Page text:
Another Immigration Case

This post deals with an immigration case that is currently under litigation. I have omitted the names of the principles and some of the factual information in order to protect the identities of the parties. Please take no reference from this article that I am referring to any particular parties. This post is about a case that is rather typical but it is based on real-life circumstances.

Earlier this year, I received a call from an immigration attorney wanting polygraph tests. This attorney hoped to support his client’s statements regarding why they got married. His clients contended that they married for love and other typical matrimonial reasons. This attorney hoped that the polygraph tests would help prove to immigration authorities that his clients did not get married to evade immigration regulations or laws.

This particular couple met each other over six years ago and continually dated until around 2009 when they got married. Like most couples they had various arguments and brief separations from each other. The unusual part of their case was they both were immigrants from other countries. The wife was an immigrant from Europe and her husband was immigrant from Pakistan.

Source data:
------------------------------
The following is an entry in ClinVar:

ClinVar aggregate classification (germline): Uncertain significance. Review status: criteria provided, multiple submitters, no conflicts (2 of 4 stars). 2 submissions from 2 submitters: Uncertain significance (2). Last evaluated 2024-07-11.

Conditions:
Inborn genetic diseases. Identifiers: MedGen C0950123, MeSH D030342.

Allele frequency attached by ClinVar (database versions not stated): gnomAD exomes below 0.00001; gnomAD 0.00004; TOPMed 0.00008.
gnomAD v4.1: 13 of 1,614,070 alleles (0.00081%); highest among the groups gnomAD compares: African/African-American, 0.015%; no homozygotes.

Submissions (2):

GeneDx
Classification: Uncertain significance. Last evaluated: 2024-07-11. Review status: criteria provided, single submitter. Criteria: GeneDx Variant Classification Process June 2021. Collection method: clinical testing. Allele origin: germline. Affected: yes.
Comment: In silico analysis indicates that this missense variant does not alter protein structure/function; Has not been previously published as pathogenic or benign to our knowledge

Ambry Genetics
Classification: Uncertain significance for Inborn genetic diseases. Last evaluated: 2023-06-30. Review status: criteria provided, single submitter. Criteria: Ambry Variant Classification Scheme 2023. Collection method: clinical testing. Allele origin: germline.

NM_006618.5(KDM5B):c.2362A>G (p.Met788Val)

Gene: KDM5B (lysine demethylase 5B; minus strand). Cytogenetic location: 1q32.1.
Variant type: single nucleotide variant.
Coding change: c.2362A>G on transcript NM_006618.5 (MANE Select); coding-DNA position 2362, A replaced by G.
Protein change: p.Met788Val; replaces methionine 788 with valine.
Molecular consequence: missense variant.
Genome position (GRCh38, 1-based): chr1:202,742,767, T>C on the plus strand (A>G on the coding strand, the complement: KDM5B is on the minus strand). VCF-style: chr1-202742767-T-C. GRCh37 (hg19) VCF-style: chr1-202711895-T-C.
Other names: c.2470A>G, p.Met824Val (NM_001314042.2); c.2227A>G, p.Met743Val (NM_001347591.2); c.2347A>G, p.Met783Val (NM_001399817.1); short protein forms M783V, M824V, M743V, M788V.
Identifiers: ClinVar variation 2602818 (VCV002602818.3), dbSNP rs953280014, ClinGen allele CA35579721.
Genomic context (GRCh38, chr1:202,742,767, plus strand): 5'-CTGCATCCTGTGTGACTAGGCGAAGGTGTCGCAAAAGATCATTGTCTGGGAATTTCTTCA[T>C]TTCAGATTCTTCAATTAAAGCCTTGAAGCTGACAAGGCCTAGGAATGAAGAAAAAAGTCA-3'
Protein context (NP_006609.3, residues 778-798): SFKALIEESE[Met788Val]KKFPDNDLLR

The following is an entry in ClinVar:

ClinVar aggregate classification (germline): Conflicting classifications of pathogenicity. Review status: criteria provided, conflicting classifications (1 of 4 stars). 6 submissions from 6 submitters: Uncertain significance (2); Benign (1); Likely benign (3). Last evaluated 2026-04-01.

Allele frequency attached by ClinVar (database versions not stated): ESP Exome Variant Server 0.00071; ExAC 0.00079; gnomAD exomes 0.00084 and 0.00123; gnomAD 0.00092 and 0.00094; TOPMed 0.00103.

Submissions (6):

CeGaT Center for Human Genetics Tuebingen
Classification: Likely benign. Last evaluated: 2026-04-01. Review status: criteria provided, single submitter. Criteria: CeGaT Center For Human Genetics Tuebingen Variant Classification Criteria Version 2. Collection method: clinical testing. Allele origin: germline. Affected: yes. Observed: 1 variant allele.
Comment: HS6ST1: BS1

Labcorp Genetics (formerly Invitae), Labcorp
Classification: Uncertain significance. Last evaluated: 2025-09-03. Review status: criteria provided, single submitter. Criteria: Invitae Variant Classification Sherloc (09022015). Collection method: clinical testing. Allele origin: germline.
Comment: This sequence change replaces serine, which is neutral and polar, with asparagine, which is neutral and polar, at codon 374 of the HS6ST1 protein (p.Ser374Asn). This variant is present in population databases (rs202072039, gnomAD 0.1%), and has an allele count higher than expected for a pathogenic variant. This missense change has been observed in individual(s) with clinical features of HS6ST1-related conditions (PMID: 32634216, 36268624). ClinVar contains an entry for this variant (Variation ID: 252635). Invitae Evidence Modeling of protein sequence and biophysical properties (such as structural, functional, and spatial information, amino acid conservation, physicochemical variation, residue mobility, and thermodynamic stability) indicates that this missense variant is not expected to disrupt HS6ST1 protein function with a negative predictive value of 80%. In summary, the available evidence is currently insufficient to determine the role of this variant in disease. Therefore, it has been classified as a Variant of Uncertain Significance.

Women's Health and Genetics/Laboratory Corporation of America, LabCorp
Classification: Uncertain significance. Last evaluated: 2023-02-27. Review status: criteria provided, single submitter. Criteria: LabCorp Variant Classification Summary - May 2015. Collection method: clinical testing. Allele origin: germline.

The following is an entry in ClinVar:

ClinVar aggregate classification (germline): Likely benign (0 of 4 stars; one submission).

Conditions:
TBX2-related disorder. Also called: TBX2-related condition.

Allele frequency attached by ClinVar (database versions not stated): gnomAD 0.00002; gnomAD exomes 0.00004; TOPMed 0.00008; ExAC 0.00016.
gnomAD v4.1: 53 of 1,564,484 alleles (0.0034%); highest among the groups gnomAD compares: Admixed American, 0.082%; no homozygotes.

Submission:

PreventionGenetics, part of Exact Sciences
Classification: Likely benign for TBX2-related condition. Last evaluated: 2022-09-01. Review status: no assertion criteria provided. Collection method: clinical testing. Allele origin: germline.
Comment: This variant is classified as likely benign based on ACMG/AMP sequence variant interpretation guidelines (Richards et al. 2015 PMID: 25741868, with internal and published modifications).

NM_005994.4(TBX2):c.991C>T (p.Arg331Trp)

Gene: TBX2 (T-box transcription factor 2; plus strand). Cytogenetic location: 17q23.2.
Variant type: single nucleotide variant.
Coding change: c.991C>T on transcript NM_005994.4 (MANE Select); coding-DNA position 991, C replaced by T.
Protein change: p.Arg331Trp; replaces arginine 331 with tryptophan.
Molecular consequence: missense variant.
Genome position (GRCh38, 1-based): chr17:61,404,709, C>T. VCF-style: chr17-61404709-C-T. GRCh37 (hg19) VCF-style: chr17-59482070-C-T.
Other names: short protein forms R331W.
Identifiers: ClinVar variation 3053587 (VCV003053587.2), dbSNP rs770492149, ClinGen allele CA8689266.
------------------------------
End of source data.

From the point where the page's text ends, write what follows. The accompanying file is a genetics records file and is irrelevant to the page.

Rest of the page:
For the rest of this article, I will refer to this couple as husband and wife to protect their identities. The wife in this case was naturalized as a US citizen around 2003. The wife had been recently divorced from her US citizen husband when she met her current husband. He had entered the country on a student visa but later dropped out of school and re-applied for a visa to work for a family owned business.

As most people know, immigration rules take a lot of time. The husband was trying to comply with everything but at some point was denied an immigration work visa. He was soon to be deported. His then girlfriend, soon to become his wife, agreed to marry him quickly before his deportation. As you might imagine, immigration thought that this marriage was being consummated to evade deportation regulations. The couple insisted, that the timing of their plans to get married might have been influenced by the deportation order but they were getting married because they love each other. The timing of the marriage could not have been worse from the standpoint of immigration authorities.

The relevant questions on their respective polygraph tests were about:did this couple get married for love or was it to evade immigration law. Both the husband and wife took polygraph tests and passed. Polygraph supported the husband’s and wife’s contentions that they were married for love. This case is currently being adjudicated and when I have an outcome of the case I’ll post it on this blog.